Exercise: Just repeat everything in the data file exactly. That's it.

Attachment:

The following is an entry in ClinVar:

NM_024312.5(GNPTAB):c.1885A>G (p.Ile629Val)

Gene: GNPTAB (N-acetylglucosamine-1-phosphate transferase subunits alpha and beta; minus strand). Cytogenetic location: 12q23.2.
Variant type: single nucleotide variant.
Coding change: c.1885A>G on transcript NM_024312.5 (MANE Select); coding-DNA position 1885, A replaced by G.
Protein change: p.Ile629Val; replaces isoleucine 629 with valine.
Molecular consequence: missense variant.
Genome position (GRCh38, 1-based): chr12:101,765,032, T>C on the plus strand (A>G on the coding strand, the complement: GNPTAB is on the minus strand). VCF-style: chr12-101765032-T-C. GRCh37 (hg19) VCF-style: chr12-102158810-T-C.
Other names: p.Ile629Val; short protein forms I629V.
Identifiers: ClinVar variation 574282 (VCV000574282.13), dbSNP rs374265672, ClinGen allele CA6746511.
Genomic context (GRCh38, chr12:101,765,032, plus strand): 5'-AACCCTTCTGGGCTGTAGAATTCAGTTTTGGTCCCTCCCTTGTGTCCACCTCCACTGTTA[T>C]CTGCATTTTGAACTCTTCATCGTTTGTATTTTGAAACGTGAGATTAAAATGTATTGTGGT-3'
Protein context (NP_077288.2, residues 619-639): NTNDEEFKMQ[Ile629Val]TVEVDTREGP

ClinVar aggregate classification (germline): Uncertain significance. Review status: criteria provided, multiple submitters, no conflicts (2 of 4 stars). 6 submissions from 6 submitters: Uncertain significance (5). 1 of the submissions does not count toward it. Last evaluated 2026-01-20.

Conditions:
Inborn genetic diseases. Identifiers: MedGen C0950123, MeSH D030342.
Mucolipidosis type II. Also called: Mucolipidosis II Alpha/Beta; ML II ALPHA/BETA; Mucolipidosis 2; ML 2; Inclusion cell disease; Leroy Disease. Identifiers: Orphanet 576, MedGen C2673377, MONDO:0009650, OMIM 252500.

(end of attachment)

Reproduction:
The following is an entry in ClinVar:

NM_024312.5(GNPTAB):c.1885A>G (p.Ile629Val)

Gene: GNPTAB (N-acetylglucosamine-1-phosphate transferase subunits alpha and beta; minus strand). Cytogenetic location: 12q23.2.
Variant type: single nucleotide variant.
Coding change: c.1885A>G on transcript NM_024312.5 (MANE Select); coding-DNA position 1885, A replaced by G.
Protein change: p.Ile629Val; replaces isoleucine 629 with valine.
Molecular consequence: missense variant.
Genome position (GRCh38, 1-based): chr12:101,765,032, T>C on the plus strand (A>G on the coding strand, the complement: GNPTAB is on the minus strand). VCF-style: chr12-101765032-T-C. GRCh37 (hg19) VCF-style: chr12-102158810-T-C.
Other names: p.Ile629Val; short protein forms I629V.
Identifiers: ClinVar variation 574282 (VCV000574282.13), dbSNP rs374265672, ClinGen allele CA6746511.
Genomic context (GRCh38, chr12:101,765,032, plus strand): 5'-AACCCTTCTGGGCTGTAGAATTCAGTTTTGGTCCCTCCCTTGTGTCCACCTCCACTGTTA[T>C]CTGCATTTTGAACTCTTCATCGTTTGTATTTTGAAACGTGAGATTAAAATGTATTGTGGT-3'
Protein context (NP_077288.2, residues 619-639): NTNDEEFKMQ[Ile629Val]TVEVDTREGP

ClinVar aggregate classification (germline): Uncertain significance. Review status: criteria provided, multiple submitters, no conflicts (2 of 4 stars). 6 submissions from 6 submitters: Uncertain significance (5). 1 of the submissions does not count toward it. Last evaluated 2026-01-20.

Conditions:
Inborn genetic diseases. Identifiers: MedGen C0950123, MeSH D030342.
Mucolipidosis type II. Also called: Mucolipidosis II Alpha/Beta; ML II ALPHA/BETA; Mucolipidosis 2; ML 2; Inclusion cell disease; Leroy Disease. Identifiers: Orphanet 576, MedGen C2673377, MONDO:0009650, OMIM 252500.